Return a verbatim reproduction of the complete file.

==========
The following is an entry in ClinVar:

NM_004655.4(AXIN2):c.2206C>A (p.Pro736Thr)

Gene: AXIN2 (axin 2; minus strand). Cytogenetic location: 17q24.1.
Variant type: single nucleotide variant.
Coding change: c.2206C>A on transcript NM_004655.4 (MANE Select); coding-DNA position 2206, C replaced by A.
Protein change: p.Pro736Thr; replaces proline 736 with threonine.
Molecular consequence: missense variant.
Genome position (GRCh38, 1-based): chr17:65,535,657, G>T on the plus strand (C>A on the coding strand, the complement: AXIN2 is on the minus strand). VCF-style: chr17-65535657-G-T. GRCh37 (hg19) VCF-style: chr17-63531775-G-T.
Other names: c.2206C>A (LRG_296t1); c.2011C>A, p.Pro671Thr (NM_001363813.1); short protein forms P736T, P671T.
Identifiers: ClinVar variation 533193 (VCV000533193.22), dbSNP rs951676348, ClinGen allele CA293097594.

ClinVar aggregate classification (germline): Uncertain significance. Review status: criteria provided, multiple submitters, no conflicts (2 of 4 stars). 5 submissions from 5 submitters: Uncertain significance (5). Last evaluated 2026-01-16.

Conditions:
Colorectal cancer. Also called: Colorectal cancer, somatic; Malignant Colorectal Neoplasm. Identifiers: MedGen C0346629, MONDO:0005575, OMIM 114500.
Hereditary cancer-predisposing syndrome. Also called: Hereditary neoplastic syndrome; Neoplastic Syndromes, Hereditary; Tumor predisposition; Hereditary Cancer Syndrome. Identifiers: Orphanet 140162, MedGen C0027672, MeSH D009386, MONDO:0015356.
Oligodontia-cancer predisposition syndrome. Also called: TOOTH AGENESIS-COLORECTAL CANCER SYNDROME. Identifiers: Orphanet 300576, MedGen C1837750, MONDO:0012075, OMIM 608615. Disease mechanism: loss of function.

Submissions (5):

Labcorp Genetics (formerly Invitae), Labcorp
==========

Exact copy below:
The following is an entry in ClinVar:

NM_004655.4(AXIN2):c.2206C>A (p.Pro736Thr)

Gene: AXIN2 (axin 2; minus strand). Cytogenetic location: 17q24.1.
Variant type: single nucleotide variant.
Coding change: c.2206C>A on transcript NM_004655.4 (MANE Select); coding-DNA position 2206, C replaced by A.
Protein change: p.Pro736Thr; replaces proline 736 with threonine.
Molecular consequence: missense variant.
Genome position (GRCh38, 1-based): chr17:65,535,657, G>T on the plus strand (C>A on the coding strand, the complement: AXIN2 is on the minus strand). VCF-style: chr17-65535657-G-T. GRCh37 (hg19) VCF-style: chr17-63531775-G-T.
Other names: c.2206C>A (LRG_296t1); c.2011C>A, p.Pro671Thr (NM_001363813.1); short protein forms P736T, P671T.
Identifiers: ClinVar variation 533193 (VCV000533193.22), dbSNP rs951676348, ClinGen allele CA293097594.

ClinVar aggregate classification (germline): Uncertain significance. Review status: criteria provided, multiple submitters, no conflicts (2 of 4 stars). 5 submissions from 5 submitters: Uncertain significance (5). Last evaluated 2026-01-16.

Conditions:
Colorectal cancer. Also called: Colorectal cancer, somatic; Malignant Colorectal Neoplasm. Identifiers: MedGen C0346629, MONDO:0005575, OMIM 114500.
Hereditary cancer-predisposing syndrome. Also called: Hereditary neoplastic syndrome; Neoplastic Syndromes, Hereditary; Tumor predisposition; Hereditary Cancer Syndrome. Identifiers: Orphanet 140162, MedGen C0027672, MeSH D009386, MONDO:0015356.
Oligodontia-cancer predisposition syndrome. Also called: TOOTH AGENESIS-COLORECTAL CANCER SYNDROME. Identifiers: Orphanet 300576, MedGen C1837750, MONDO:0012075, OMIM 608615. Disease mechanism: loss of function.

Submissions (5):

Labcorp Genetics (formerly Invitae), Labcorp